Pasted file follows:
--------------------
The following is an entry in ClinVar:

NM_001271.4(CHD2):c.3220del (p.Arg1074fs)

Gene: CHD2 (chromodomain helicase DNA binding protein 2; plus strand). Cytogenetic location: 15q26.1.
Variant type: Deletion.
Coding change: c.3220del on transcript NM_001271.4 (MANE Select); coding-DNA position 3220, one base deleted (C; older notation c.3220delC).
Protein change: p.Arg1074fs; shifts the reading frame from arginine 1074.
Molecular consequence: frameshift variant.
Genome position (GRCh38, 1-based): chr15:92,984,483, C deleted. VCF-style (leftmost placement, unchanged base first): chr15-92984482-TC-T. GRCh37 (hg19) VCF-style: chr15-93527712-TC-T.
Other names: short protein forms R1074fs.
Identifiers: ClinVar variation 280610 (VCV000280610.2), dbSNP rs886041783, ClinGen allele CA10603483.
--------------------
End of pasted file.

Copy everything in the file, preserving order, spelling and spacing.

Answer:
The following is an entry in ClinVar:

NM_001271.4(CHD2):c.3220del (p.Arg1074fs)

Gene: CHD2 (chromodomain helicase DNA binding protein 2; plus strand). Cytogenetic location: 15q26.1.
Variant type: Deletion.
Coding change: c.3220del on transcript NM_001271.4 (MANE Select); coding-DNA position 3220, one base deleted (C; older notation c.3220delC).
Protein change: p.Arg1074fs; shifts the reading frame from arginine 1074.
Molecular consequence: frameshift variant.
Genome position (GRCh38, 1-based): chr15:92,984,483, C deleted. VCF-style (leftmost placement, unchanged base first): chr15-92984482-TC-T. GRCh37 (hg19) VCF-style: chr15-93527712-TC-T.
Other names: short protein forms R1074fs.
Identifiers: ClinVar variation 280610 (VCV000280610.2), dbSNP rs886041783, ClinGen allele CA10603483.